Psychologists believe there are two reasons people choose their behavior: They are motivated intrinsically or extrinsically.
Intrinsic Motivation: This means a person chooses a behavior simply because of interest or enjoyment. The act of doing the behavior is itself the reward. One researcher defined intrinsic motivation in terms of what people will do without external inducement.
When you do behaviors because of intrinsic motivation, you feel a sense of accomplishment and achievement. For me that would be why I write, research, exercise, and shoot photographs.
Extrinsic Motivation: This means you do something because of factors outside yourself. For instance, you want your parent's approval, a trophy, or a treat. Or perhaps you want to avoid the disapproval of others. The reason for the behavior comes not from the love of the activity, but from the reward that follows the activity.
Dr. Phil says,
If you are always rewarding your child with material things, he/she will never learn how to motivate themselves with internal rewards like pride. They also will never learn to value things because there are so many things and nothing is special.”
My daughter and I were in the car having a discussion about this topic. Which motivation is better? Sometimes you have to use extrinsic motivation to get someone to try a behavior. And sometimes extrinsic rewards can be helpful for achieving a goal. For instance, when my son-in-law passed his CPA exam, he was given a big financial bonus. That bonus is what kept him pushing through the hard times.
Yet sometimes, extrinsic motivation can actually dampen a person’s interest in a behavior. My friend’s son, Ry, is an incredible pianist. He's a young child who is a virtual Beethoven. He is intrinsically motivated by playing the piano. In fact, his whole body lights up when he has the opportunity to play. If my friend began offering him $10 to practice, it would de-motivate him.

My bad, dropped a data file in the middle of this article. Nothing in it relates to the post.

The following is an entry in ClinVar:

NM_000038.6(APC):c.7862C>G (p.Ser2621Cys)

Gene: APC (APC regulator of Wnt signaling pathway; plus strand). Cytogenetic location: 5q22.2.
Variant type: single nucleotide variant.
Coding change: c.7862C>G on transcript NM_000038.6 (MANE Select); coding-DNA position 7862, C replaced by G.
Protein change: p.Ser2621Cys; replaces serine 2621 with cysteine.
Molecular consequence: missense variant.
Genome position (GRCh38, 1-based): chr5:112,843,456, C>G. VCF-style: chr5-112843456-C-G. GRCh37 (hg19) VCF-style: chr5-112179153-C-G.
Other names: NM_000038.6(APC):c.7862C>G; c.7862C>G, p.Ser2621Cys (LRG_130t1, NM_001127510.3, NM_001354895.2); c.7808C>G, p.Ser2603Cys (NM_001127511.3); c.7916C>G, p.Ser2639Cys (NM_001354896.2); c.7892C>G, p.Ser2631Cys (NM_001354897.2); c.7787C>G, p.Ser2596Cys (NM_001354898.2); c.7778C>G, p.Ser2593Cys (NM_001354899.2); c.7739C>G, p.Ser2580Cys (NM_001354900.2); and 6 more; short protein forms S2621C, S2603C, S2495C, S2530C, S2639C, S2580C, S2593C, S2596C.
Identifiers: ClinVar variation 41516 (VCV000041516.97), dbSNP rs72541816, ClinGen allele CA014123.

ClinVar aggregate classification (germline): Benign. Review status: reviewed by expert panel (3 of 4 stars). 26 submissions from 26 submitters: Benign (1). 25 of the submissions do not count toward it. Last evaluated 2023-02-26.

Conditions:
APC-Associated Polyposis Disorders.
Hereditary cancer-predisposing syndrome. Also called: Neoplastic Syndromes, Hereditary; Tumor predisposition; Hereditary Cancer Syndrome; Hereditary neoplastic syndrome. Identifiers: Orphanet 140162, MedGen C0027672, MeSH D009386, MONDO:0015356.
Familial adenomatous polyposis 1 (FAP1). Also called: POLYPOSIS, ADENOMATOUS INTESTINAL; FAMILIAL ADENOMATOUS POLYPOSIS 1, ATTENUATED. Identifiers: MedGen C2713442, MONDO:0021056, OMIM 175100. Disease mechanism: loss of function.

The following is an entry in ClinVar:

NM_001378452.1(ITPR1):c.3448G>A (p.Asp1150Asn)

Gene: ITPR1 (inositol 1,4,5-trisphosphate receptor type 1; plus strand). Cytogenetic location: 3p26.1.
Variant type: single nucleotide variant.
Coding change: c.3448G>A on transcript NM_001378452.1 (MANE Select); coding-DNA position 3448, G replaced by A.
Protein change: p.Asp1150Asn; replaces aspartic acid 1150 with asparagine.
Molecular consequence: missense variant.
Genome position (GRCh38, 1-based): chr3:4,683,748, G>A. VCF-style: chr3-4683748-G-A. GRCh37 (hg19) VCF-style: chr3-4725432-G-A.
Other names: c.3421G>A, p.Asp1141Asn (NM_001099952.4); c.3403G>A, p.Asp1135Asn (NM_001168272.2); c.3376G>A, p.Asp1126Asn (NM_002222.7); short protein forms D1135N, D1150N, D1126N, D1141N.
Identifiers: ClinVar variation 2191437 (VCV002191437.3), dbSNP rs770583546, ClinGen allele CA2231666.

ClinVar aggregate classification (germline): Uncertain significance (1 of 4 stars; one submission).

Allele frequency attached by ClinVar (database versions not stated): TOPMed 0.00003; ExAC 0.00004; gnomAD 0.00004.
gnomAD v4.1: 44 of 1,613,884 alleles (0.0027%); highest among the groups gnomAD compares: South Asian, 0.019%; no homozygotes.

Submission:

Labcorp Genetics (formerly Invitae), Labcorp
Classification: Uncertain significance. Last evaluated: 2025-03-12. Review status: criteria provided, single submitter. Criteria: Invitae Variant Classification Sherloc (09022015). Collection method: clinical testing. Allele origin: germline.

Which leads me to a discussion of Self-Determination Theory. The premise behind this theory is that people have three innate needs:
- The need to feel competent.
- The need to feel related (connected with others).
- The need to feel autonomous.
The developers of this theory, Edward Deci and Richard Ryan, say that when people feel competent, related, and autonomous (or “self-determined”) they will be intrinsically motivated and seek what interests them.
That meshes with my belief: Being intrinsically motivated correlates with maturity, and having a strong sense of self. No longer are you doing a behavior for the crowd’s applause, a parent’s approval, or society’s trophies. You are doing something because it brings you great joy.
I believe many adults are unhappy because they are doing behaviors because of extrinsic motivation. I wrote about this in my book:
Did you know that doing what you love and doing a lot of it is a secret to happiness? Bestselling author and researcher Marcus Buckingham was surprised with research he did at Gallup that showed that women’s happiness had plummeted over the last forty years—the exact opposite of men” (See Find Your Strongest Life).
He devoted himself to figuring out what made the happiest women happy. He found that the happiest women tended to focus on the few areas where they excelled. If a woman loved marathons, she didn’t waste her time on home decorating. If she enjoyed studying rocket-science, she didn’t focus on entertaining friends. You get the idea.
Not only did she do what she loved, she did something Buckingham calls “catch and cradle;” she noticed herself doing what she loved. For instance, when I’m with my three writing critique partners, sometimes I sit back in my seat, sipping tea, and really pay attention to how much I enjoy writing and being with my writing friends.
Sometimes I even take a picture of the magic moment and post it as my status on Facebook. Whether your snapshot is real or tucked away in your memory, taking an occasion to savor what you enjoy is a vital step in self-care.
So, what about you?
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